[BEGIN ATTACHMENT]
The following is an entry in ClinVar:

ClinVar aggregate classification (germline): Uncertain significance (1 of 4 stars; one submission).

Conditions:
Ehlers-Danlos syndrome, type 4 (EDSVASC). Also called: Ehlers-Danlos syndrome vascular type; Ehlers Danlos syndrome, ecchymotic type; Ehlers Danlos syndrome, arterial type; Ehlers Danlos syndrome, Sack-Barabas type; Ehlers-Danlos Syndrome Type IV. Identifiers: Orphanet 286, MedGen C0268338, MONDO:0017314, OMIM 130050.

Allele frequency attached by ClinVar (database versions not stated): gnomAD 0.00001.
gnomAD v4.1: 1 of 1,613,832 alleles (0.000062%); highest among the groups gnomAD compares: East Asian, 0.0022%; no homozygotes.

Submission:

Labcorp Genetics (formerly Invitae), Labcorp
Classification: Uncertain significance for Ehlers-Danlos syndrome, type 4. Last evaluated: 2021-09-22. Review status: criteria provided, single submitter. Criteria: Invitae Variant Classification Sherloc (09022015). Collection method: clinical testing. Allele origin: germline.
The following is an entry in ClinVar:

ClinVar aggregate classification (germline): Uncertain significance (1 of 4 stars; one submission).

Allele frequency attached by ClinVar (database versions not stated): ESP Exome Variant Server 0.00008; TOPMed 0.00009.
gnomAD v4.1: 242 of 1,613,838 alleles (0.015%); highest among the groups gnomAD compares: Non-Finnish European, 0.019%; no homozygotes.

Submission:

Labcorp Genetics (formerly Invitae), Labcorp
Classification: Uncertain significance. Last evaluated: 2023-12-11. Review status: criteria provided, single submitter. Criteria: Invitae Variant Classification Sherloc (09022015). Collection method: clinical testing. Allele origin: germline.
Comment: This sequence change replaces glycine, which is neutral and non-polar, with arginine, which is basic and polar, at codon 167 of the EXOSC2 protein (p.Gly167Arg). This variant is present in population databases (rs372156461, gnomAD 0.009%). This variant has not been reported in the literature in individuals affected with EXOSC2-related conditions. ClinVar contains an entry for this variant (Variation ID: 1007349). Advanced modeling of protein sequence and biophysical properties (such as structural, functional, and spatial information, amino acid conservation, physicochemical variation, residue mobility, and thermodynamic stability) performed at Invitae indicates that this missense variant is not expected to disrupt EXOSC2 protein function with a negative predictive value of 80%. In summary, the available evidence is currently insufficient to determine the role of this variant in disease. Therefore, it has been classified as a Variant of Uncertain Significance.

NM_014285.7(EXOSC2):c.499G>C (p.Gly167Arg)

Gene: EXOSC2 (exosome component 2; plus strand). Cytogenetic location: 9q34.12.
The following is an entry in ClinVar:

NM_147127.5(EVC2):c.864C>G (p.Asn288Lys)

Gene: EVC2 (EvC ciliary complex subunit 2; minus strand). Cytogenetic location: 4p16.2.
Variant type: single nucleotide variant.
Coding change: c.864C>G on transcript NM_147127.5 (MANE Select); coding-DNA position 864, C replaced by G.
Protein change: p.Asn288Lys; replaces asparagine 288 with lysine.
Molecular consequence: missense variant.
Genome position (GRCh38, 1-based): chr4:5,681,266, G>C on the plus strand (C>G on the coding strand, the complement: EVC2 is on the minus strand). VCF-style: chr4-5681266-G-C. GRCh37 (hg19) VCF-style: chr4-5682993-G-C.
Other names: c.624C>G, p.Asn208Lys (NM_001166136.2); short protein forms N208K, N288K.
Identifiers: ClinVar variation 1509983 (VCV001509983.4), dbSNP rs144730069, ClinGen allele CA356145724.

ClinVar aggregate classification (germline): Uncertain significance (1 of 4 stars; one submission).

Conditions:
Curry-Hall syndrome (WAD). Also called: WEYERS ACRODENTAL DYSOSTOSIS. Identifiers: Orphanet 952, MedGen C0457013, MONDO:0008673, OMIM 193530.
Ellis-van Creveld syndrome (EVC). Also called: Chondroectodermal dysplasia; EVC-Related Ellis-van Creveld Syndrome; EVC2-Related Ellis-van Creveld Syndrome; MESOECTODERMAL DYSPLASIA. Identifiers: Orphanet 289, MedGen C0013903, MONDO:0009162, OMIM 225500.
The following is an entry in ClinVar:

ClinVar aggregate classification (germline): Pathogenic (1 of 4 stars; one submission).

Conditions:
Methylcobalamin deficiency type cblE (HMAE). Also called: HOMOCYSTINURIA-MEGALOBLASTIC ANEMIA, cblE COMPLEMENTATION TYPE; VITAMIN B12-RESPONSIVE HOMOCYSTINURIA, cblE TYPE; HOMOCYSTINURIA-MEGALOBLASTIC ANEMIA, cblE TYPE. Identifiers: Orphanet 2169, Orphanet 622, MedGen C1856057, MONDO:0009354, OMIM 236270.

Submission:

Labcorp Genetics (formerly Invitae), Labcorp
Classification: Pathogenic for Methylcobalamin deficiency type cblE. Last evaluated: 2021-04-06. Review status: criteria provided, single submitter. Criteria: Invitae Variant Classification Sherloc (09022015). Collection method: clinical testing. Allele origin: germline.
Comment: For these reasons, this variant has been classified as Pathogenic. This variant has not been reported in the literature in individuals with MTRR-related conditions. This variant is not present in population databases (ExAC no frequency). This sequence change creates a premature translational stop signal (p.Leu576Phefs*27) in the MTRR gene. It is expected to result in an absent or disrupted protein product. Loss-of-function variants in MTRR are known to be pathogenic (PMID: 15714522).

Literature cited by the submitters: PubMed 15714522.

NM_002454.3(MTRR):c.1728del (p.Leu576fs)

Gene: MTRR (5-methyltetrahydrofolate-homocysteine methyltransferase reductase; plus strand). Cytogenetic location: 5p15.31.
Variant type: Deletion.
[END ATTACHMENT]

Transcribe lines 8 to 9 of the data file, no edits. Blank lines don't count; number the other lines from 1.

Labcorp Genetics (formerly Invitae), Labcorp
Classification: Uncertain significance for Ehlers-Danlos syndrome, type 4. Last evaluated: 2021-09-22. Review status: criteria provided, single submitter. Criteria: Invitae Variant Classification Sherloc (09022015). Collection method: clinical testing. Allele origin: germline.